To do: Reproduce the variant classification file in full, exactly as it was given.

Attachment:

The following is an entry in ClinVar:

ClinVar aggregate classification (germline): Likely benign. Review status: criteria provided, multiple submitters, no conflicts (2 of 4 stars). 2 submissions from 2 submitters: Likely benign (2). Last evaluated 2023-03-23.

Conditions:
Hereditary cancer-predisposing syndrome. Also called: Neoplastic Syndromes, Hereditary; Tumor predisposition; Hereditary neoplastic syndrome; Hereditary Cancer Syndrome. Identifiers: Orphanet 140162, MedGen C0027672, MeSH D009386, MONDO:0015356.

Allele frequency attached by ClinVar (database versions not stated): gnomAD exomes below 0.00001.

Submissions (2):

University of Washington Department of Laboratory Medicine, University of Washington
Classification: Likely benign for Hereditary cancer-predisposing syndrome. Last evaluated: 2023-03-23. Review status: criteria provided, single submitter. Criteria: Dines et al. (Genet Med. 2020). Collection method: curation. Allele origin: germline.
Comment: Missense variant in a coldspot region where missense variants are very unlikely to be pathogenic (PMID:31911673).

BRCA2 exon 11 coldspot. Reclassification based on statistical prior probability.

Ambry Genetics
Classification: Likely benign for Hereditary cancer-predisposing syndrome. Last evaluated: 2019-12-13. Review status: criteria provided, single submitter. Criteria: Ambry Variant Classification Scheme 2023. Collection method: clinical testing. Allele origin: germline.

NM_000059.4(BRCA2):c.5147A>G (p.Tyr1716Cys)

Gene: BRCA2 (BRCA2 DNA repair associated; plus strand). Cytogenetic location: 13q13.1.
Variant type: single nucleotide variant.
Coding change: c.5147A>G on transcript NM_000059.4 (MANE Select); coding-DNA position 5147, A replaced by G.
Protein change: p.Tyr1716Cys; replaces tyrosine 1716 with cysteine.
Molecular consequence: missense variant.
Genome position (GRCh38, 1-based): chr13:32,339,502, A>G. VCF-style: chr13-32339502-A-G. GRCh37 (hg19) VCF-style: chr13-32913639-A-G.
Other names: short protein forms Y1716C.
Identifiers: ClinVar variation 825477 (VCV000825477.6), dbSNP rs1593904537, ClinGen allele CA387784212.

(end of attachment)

The following is an entry in ClinVar:

ClinVar aggregate classification (germline): Likely benign. Review status: criteria provided, multiple submitters, no conflicts (2 of 4 stars). 2 submissions from 2 submitters: Likely benign (2). Last evaluated 2023-03-23.

Conditions:
Hereditary cancer-predisposing syndrome. Also called: Neoplastic Syndromes, Hereditary; Tumor predisposition; Hereditary neoplastic syndrome; Hereditary Cancer Syndrome. Identifiers: Orphanet 140162, MedGen C0027672, MeSH D009386, MONDO:0015356.

Allele frequency attached by ClinVar (database versions not stated): gnomAD exomes below 0.00001.

Submissions (2):

University of Washington Department of Laboratory Medicine, University of Washington
Classification: Likely benign for Hereditary cancer-predisposing syndrome. Last evaluated: 2023-03-23. Review status: criteria provided, single submitter. Criteria: Dines et al. (Genet Med. 2020). Collection method: curation. Allele origin: germline.
Comment: Missense variant in a coldspot region where missense variants are very unlikely to be pathogenic (PMID:31911673).

BRCA2 exon 11 coldspot. Reclassification based on statistical prior probability.

Ambry Genetics
Classification: Likely benign for Hereditary cancer-predisposing syndrome. Last evaluated: 2019-12-13. Review status: criteria provided, single submitter. Criteria: Ambry Variant Classification Scheme 2023. Collection method: clinical testing. Allele origin: germline.

NM_000059.4(BRCA2):c.5147A>G (p.Tyr1716Cys)

Gene: BRCA2 (BRCA2 DNA repair associated; plus strand). Cytogenetic location: 13q13.1.
Variant type: single nucleotide variant.
Coding change: c.5147A>G on transcript NM_000059.4 (MANE Select); coding-DNA position 5147, A replaced by G.
Protein change: p.Tyr1716Cys; replaces tyrosine 1716 with cysteine.
Molecular consequence: missense variant.
Genome position (GRCh38, 1-based): chr13:32,339,502, A>G. VCF-style: chr13-32339502-A-G. GRCh37 (hg19) VCF-style: chr13-32913639-A-G.
Other names: short protein forms Y1716C.
Identifiers: ClinVar variation 825477 (VCV000825477.6), dbSNP rs1593904537, ClinGen allele CA387784212.